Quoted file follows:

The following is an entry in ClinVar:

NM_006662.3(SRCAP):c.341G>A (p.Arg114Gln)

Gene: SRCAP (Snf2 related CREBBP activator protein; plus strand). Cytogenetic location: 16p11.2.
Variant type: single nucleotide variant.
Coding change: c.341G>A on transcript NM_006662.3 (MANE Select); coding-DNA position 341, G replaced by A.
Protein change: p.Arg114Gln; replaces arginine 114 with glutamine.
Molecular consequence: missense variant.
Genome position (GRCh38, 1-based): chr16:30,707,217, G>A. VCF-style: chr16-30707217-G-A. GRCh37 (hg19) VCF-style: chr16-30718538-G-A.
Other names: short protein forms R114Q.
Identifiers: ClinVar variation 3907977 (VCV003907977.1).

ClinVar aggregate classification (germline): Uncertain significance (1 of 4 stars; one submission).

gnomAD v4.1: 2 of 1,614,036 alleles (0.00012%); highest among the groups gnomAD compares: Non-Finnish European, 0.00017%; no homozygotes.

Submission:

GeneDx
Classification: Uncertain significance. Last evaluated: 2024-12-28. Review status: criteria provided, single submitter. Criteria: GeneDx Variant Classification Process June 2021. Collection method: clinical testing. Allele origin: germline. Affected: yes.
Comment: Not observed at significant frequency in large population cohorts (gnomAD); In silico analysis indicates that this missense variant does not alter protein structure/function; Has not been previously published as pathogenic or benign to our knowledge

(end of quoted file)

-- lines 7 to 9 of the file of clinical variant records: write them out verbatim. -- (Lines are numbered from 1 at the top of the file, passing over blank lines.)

Molecular consequence: missense variant.
Genome position (GRCh38, 1-based): chr16:30,707,217, G>A. VCF-style: chr16-30707217-G-A. GRCh37 (hg19) VCF-style: chr16-30718538-G-A.
Other names: short protein forms R114Q.